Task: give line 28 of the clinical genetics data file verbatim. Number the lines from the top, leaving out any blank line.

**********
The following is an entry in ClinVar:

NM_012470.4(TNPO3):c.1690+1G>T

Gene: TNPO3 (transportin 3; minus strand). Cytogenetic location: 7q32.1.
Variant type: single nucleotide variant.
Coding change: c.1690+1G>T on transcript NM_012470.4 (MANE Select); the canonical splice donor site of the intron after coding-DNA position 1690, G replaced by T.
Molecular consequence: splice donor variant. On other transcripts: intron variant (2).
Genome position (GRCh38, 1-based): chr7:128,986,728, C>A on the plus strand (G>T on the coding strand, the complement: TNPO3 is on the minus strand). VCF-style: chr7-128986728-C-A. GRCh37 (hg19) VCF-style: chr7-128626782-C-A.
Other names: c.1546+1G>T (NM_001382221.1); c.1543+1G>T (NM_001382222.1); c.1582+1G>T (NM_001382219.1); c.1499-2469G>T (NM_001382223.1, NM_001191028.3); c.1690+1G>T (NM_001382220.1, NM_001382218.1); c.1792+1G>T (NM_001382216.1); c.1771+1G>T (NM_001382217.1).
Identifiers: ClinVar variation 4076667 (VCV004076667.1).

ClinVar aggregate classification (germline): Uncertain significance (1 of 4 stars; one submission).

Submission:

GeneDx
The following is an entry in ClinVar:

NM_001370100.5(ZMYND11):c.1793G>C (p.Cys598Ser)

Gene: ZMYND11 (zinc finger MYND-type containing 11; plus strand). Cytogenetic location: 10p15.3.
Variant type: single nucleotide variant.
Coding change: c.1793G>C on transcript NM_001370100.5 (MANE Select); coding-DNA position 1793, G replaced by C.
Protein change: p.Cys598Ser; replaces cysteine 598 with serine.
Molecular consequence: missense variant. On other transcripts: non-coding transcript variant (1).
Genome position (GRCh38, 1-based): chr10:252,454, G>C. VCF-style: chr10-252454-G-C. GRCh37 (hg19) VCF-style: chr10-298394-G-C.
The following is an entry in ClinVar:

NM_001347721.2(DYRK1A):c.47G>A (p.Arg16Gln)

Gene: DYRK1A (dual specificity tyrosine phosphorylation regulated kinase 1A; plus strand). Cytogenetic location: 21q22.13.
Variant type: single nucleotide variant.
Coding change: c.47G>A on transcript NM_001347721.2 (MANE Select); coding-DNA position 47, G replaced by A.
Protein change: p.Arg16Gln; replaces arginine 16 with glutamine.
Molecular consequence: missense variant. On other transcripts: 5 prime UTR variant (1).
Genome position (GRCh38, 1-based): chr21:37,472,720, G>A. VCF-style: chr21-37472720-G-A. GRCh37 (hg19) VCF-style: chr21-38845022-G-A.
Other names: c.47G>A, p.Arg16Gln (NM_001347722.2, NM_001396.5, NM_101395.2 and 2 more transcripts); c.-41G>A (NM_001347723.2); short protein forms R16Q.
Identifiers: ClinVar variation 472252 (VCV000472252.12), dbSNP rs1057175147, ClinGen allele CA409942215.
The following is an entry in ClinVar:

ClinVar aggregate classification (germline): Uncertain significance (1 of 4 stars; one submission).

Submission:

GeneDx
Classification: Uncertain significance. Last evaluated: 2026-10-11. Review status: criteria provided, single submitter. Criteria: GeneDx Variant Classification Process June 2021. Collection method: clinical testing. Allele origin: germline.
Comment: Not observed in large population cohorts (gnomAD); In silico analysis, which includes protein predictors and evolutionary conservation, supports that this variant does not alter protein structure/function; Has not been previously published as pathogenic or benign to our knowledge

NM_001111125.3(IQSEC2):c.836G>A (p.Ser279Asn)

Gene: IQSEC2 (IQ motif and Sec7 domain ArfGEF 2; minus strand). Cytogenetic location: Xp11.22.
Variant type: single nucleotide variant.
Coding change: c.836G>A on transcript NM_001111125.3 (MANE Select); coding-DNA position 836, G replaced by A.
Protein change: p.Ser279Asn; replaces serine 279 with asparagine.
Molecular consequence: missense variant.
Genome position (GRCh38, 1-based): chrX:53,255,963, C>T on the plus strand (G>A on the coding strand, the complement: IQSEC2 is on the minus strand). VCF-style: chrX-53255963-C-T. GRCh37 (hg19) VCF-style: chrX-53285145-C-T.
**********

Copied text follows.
Genome position (GRCh38, 1-based): chr21:37,472,720, G>A. VCF-style: chr21-37472720-G-A. GRCh37 (hg19) VCF-style: chr21-38845022-G-A.